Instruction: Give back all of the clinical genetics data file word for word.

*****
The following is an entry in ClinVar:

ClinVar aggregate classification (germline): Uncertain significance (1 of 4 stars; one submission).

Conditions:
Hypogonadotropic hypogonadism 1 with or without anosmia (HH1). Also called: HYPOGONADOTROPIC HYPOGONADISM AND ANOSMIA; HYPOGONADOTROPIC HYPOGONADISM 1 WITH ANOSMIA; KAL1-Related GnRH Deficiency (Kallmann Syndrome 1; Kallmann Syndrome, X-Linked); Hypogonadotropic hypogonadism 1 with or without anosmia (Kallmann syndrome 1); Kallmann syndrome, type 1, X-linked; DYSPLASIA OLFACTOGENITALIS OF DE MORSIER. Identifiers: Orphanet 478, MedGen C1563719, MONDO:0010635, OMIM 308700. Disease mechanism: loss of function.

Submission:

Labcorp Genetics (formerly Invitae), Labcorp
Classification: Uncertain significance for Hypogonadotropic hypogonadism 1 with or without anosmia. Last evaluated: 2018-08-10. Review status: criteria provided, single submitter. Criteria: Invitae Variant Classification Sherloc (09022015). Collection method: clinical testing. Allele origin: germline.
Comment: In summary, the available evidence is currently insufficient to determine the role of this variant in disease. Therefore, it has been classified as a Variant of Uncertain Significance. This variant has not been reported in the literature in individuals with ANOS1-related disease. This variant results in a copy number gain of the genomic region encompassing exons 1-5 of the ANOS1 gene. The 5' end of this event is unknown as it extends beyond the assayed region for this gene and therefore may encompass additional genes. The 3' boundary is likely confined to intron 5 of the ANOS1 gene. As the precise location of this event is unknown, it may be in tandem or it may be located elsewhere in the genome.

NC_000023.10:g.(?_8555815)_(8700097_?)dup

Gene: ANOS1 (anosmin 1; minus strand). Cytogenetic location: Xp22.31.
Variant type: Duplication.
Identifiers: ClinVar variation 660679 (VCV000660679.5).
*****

The following is an entry in ClinVar:

ClinVar aggregate classification (germline): Uncertain significance (1 of 4 stars; one submission).

Conditions:
Hypogonadotropic hypogonadism 1 with or without anosmia (HH1). Also called: HYPOGONADOTROPIC HYPOGONADISM AND ANOSMIA; HYPOGONADOTROPIC HYPOGONADISM 1 WITH ANOSMIA; KAL1-Related GnRH Deficiency (Kallmann Syndrome 1; Kallmann Syndrome, X-Linked); Hypogonadotropic hypogonadism 1 with or without anosmia (Kallmann syndrome 1); Kallmann syndrome, type 1, X-linked; DYSPLASIA OLFACTOGENITALIS OF DE MORSIER. Identifiers: Orphanet 478, MedGen C1563719, MONDO:0010635, OMIM 308700. Disease mechanism: loss of function.

Submission:

Labcorp Genetics (formerly Invitae), Labcorp
Classification: Uncertain significance for Hypogonadotropic hypogonadism 1 with or without anosmia. Last evaluated: 2018-08-10. Review status: criteria provided, single submitter. Criteria: Invitae Variant Classification Sherloc (09022015). Collection method: clinical testing. Allele origin: germline.
Comment: In summary, the available evidence is currently insufficient to determine the role of this variant in disease. Therefore, it has been classified as a Variant of Uncertain Significance. This variant has not been reported in the literature in individuals with ANOS1-related disease. This variant results in a copy number gain of the genomic region encompassing exons 1-5 of the ANOS1 gene. The 5' end of this event is unknown as it extends beyond the assayed region for this gene and therefore may encompass additional genes. The 3' boundary is likely confined to intron 5 of the ANOS1 gene. As the precise location of this event is unknown, it may be in tandem or it may be located elsewhere in the genome.

NC_000023.10:g.(?_8555815)_(8700097_?)dup

Gene: ANOS1 (anosmin 1; minus strand). Cytogenetic location: Xp22.31.
Variant type: Duplication.
Identifiers: ClinVar variation 660679 (VCV000660679.5).